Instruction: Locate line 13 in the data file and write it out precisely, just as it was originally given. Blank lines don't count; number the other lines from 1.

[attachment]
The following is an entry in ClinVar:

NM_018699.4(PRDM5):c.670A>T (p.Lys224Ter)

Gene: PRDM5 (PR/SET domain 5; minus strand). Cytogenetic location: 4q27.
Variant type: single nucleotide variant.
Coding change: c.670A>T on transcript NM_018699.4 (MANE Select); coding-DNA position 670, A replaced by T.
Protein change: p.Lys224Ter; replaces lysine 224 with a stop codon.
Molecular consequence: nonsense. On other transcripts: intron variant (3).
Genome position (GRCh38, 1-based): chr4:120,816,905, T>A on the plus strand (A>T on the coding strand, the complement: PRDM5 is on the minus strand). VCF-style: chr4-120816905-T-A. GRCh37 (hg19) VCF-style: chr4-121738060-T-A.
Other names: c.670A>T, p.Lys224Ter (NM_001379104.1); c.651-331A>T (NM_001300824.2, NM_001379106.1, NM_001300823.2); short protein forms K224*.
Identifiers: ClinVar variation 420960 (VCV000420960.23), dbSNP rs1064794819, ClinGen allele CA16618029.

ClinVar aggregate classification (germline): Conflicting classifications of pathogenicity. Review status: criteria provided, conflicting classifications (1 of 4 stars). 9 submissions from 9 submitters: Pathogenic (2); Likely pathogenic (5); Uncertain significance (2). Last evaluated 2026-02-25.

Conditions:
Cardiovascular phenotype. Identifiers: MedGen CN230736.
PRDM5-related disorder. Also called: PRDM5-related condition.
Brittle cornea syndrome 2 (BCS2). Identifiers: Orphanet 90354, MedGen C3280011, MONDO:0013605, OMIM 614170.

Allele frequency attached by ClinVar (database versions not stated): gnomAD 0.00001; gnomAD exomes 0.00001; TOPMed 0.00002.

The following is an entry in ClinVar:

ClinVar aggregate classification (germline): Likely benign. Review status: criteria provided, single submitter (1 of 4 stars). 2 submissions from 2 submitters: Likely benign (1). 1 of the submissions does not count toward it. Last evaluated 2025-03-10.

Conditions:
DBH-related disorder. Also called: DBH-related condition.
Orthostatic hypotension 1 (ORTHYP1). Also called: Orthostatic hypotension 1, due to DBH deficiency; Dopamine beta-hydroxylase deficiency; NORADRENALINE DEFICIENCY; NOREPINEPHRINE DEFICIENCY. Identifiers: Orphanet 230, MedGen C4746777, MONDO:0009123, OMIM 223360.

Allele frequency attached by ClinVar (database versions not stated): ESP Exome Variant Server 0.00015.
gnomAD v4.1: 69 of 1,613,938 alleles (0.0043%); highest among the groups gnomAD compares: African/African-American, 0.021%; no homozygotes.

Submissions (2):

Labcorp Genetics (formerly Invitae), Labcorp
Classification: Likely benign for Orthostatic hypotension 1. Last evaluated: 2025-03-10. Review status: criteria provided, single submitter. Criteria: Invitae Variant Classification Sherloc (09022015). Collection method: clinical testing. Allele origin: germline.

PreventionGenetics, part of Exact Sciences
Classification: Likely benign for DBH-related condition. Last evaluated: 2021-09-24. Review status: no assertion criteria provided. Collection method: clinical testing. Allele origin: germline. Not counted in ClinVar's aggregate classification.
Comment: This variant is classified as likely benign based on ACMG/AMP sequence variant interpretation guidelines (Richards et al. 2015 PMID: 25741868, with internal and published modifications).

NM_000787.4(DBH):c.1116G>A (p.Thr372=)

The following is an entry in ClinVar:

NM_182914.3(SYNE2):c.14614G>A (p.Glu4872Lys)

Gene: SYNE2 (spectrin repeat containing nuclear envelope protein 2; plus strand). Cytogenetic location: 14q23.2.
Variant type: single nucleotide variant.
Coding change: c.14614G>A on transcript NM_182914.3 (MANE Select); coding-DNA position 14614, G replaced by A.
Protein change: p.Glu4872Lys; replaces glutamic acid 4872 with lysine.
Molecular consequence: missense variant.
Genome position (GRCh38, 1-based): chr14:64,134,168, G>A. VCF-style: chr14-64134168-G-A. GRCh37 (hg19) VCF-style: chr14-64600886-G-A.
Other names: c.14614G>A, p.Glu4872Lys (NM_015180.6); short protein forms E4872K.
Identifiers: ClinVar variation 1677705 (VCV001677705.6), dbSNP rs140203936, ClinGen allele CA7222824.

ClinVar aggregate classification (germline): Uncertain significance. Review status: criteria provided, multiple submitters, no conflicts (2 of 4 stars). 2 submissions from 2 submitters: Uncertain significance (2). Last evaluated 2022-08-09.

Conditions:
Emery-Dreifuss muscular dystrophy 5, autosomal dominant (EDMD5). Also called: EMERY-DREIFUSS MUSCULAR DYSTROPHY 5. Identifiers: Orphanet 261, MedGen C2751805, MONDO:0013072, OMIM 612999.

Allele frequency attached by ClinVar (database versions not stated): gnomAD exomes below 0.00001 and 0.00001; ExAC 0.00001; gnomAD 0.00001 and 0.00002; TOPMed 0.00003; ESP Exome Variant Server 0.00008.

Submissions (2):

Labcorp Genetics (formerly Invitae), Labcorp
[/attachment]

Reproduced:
Cardiovascular phenotype. Identifiers: MedGen CN230736.